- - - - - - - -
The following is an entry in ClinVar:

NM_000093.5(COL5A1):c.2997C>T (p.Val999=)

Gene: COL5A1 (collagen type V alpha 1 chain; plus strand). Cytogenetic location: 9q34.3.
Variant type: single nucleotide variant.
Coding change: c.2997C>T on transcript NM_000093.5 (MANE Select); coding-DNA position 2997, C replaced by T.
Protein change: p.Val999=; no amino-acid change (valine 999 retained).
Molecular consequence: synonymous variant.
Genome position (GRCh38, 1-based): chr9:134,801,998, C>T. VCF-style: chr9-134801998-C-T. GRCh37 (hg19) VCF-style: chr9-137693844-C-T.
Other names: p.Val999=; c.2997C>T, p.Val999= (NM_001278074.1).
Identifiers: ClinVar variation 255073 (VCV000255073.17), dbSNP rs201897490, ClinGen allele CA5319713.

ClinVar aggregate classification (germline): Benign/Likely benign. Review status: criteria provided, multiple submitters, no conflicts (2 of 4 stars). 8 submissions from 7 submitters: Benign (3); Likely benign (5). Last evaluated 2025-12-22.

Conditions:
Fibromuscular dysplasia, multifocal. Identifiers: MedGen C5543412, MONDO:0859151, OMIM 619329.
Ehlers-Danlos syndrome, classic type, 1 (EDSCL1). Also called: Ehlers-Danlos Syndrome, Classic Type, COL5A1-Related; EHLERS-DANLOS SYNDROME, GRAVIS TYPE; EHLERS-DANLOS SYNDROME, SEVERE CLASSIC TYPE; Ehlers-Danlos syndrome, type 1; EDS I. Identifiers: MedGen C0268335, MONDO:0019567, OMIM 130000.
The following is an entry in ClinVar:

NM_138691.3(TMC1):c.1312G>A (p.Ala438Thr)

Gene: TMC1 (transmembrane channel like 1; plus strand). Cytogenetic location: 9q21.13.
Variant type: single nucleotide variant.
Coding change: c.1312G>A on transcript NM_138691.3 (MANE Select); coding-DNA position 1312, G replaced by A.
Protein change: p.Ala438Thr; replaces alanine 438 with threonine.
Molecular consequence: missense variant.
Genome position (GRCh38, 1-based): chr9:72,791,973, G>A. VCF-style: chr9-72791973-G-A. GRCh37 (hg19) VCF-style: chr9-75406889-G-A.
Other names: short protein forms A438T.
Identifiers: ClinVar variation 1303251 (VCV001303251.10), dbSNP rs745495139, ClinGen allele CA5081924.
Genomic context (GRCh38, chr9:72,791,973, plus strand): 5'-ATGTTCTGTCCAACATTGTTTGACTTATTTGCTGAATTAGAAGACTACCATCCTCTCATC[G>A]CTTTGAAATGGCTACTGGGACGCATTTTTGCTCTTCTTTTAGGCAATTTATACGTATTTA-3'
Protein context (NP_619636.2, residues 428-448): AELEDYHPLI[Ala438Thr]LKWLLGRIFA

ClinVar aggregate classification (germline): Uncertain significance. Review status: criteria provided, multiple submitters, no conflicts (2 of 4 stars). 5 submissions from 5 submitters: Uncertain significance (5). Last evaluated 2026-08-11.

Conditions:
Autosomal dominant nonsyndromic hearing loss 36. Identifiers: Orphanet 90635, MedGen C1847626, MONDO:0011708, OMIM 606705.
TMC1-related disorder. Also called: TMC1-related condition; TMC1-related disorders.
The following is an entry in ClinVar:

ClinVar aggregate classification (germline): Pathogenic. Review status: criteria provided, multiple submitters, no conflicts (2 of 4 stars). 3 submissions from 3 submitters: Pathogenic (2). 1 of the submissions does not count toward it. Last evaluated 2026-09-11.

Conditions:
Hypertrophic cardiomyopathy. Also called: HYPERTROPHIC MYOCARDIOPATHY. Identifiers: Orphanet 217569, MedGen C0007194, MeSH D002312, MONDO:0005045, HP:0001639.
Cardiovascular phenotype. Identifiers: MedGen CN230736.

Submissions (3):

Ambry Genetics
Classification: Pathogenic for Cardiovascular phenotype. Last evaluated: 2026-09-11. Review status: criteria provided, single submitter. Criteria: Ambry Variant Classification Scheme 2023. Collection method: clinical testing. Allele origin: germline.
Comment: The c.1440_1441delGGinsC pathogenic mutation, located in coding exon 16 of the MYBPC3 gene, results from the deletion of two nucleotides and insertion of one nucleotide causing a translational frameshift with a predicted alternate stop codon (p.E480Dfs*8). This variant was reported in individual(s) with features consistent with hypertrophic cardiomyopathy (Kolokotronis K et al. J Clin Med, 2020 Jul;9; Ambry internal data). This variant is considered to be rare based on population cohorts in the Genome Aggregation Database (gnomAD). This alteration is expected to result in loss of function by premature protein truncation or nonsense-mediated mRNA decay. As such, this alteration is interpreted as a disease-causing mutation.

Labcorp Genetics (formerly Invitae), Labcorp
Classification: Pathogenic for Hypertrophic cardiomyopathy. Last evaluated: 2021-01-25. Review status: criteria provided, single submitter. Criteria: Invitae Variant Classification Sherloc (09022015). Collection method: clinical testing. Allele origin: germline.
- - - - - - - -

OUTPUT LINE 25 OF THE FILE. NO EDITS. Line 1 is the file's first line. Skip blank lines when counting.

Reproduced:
Genomic context (GRCh38, chr9:72,791,973, plus strand): 5'-ATGTTCTGTCCAACATTGTTTGACTTATTTGCTGAATTAGAAGACTACCATCCTCTCATC[G>A]CTTTGAAATGGCTACTGGGACGCATTTTTGCTCTTCTTTTAGGCAATTTATACGTATTTA-3'